A Real Headache
June 4, 2004
Anger can sometimes get the best of all of us—even if we hold it in. As this ScienCentral News video reports, researchers say suppressing anger may be a cause of chronic headaches.
Pass the Aspirin
Anger dies hard—in some over long stretches of time, in others not at all. Michael Van Burger understands this better than anyone. After years of therapy he still stuffs down anger over the most negligible slights.
"I just smile and nod and it really internally is very unpleasant," says the 32-year-old Manhattan hair stylist. "My heart races. I start to stutter. I feel like the blood is boiling out of my face. And I get a major headache."
People like Van Burger who have a history of headache and hold in or onto anger may be exacerbating the problem by triggering chronic headaches, clinical psychologist Robert Nicholson told Discover Magazine.
"Little research has been done on the role that anger has and managing your anger has in relationship to headache," explains Nicholson, of St. Louis University School of Medicine and lead researcher of a study on anger and headache. "Some choose to manage their anger by holding their anger in. We know from research that that can have some negative impacts on their health."
To discern how wellbeing can be compromised by bottling up anger, Nicholson and his colleagues surveyed 422 people, then screened and eliminated anyone with anxiety or depression, both of which can trigger headache. Central to Nicholson's survey were questions that addressed how angry a person was, how much they internalized anger and how severe and their headaches were. 171 people who held anger in complained of frequent headache while 251 claimed to be almost headache free.
After examining how they dealt with anger, Nicholson found that chronic headache sufferers—those who experience upwards of four headaches a month—employed "anger-in" or the tendency to suppress rage. Anger-in topped other forms of anger as the number one cause of chronic headache.
But anger itself wasn't as important in triggering headache as the way people dealt with it. "People who hold their anger in…are the least likely to respond positively to interventions and they're more likely to experience pain that's more intense as a result," Nicholson says.
Van Burger has experienced such agony firsthand. "It was so bad when I was at one salon and I had to leave physically, emotionally, mentally," he recalls. "I physically could not cut hair anymore."
What happens in the body to trigger such extreme responses to anger? Nicholson says one theory is that when the brain talks to itself it uses pathways. Some researchers theorize that emotions cross the same pathways that are related to pain response. Where they overlap, chemicals signal change in the body. "You're going to have an increase in your heart rate, blood pressure's going to get increased," Nicholson says. "Your breathing's going to get shallow. You're going to sweat more. And we know those things are going to happen whenever your body becomes stressed in general, and particularly when the body becomes angry."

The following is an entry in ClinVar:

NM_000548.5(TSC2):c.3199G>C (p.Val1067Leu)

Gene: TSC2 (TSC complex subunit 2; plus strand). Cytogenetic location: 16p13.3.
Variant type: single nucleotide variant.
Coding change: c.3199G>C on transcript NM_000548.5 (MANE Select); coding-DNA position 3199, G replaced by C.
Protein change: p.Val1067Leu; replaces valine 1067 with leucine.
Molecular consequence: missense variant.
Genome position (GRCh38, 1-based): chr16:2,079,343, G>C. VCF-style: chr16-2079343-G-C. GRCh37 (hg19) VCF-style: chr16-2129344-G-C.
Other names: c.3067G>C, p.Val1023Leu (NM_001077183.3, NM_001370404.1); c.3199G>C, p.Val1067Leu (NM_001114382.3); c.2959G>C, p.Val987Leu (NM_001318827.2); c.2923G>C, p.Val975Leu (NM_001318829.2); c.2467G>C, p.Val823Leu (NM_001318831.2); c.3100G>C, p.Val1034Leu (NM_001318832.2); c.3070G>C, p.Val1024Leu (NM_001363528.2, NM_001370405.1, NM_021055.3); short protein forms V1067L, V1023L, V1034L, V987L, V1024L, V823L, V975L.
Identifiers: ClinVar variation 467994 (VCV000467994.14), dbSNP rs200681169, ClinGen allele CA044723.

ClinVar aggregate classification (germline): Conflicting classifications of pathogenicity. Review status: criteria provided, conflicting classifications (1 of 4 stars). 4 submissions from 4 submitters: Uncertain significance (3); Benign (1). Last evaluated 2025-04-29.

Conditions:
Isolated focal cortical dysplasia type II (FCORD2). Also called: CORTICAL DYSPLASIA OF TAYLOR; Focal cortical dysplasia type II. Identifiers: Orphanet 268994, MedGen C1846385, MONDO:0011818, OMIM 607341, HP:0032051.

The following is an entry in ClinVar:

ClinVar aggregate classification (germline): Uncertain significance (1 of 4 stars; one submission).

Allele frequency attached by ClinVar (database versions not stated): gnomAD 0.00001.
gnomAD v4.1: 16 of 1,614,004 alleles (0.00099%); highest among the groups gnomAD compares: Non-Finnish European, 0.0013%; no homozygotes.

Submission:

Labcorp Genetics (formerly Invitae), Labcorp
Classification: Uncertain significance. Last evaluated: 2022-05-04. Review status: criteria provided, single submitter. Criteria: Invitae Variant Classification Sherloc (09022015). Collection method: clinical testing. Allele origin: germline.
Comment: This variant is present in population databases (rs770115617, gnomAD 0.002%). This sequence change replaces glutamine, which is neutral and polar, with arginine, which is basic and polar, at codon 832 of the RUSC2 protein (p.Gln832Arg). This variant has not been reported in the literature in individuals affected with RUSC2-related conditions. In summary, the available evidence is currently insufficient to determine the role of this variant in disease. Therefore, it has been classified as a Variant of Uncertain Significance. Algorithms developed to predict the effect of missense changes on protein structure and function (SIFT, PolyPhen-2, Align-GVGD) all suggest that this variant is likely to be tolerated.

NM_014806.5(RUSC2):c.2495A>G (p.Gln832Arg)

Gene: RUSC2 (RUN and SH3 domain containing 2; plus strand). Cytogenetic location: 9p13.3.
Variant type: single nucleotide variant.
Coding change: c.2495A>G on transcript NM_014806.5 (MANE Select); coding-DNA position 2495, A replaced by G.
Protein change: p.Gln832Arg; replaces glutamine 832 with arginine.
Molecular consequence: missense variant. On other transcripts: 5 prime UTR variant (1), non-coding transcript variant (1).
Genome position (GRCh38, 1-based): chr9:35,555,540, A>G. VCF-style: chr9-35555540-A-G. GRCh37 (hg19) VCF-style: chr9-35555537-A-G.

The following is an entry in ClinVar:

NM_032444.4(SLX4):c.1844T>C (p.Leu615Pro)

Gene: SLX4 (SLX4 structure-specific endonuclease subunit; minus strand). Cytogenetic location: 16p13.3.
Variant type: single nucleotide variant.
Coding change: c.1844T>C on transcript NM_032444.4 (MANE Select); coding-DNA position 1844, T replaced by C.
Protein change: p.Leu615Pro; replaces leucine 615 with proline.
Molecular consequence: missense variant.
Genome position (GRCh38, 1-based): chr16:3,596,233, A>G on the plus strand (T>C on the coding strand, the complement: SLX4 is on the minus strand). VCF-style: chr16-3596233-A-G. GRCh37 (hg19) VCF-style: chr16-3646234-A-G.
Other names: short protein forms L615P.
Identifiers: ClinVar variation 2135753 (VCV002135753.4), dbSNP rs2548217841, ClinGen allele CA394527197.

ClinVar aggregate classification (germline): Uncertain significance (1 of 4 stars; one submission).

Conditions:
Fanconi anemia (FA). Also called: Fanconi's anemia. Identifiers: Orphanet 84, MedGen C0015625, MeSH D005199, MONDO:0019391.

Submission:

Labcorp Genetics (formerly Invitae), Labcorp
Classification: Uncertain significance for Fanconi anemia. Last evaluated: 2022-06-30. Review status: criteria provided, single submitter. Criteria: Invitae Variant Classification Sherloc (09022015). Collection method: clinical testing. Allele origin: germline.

But Nicholson also believes that learned behavior plays a role in anger and headache. "You don't just suddenly decide, 'You know what I think today? I'm just going to decide to hold my anger in,'" Nicholson says. "Maybe you were told, 'If you can't say anything nice don't say anything at all.' So, you chose not to say anything at all. While that can be good in some situations, in other situations it's not so good."
Instead of living with the hulking presence of anger, Nicholson suggests change. "There are times in your life when things are going to make you angry," he says. "Recognizing that may help because it makes you realize that life isn't always fair."
Subscribing to that belief takes some doing. "I still have my days," Van Burger says. "When you have scars from the past there's only so much you can move on."
Patience may be the key to sorting through a lifetime of pent up anger. "Rome wasn't built in a day, and to make those changes it's not going to be taken down in a day either," Nicholson says.
With three years of therapy behind him, Van Burger says he knows he still has a long way to go to learn how to cope with anger. But he points to one positive change: His headaches have lessened from everyday to about two a month. That, he believes, is directly related to understanding how to let the little things slide.
This research appeared in the June, 2003 issue of the journal Headache and was funded by the St. Louis University School of Medicine.